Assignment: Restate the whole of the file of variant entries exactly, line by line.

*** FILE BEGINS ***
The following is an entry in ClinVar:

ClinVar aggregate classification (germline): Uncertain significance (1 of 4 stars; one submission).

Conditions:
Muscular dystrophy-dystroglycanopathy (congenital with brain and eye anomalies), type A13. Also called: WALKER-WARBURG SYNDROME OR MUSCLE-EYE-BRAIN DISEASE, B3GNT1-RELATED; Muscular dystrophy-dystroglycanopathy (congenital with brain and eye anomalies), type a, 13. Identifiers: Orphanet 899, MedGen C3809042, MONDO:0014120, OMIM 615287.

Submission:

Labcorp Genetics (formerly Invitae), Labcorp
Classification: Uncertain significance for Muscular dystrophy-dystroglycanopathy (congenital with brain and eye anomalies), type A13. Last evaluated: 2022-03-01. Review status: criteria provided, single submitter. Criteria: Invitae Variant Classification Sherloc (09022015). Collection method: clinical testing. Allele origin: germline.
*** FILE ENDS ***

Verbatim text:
The following is an entry in ClinVar:

ClinVar aggregate classification (germline): Uncertain significance (1 of 4 stars; one submission).

Conditions:
Muscular dystrophy-dystroglycanopathy (congenital with brain and eye anomalies), type A13. Also called: WALKER-WARBURG SYNDROME OR MUSCLE-EYE-BRAIN DISEASE, B3GNT1-RELATED; Muscular dystrophy-dystroglycanopathy (congenital with brain and eye anomalies), type a, 13. Identifiers: Orphanet 899, MedGen C3809042, MONDO:0014120, OMIM 615287.

Submission:

Labcorp Genetics (formerly Invitae), Labcorp
Classification: Uncertain significance for Muscular dystrophy-dystroglycanopathy (congenital with brain and eye anomalies), type A13. Last evaluated: 2022-03-01. Review status: criteria provided, single submitter. Criteria: Invitae Variant Classification Sherloc (09022015). Collection method: clinical testing. Allele origin: germline.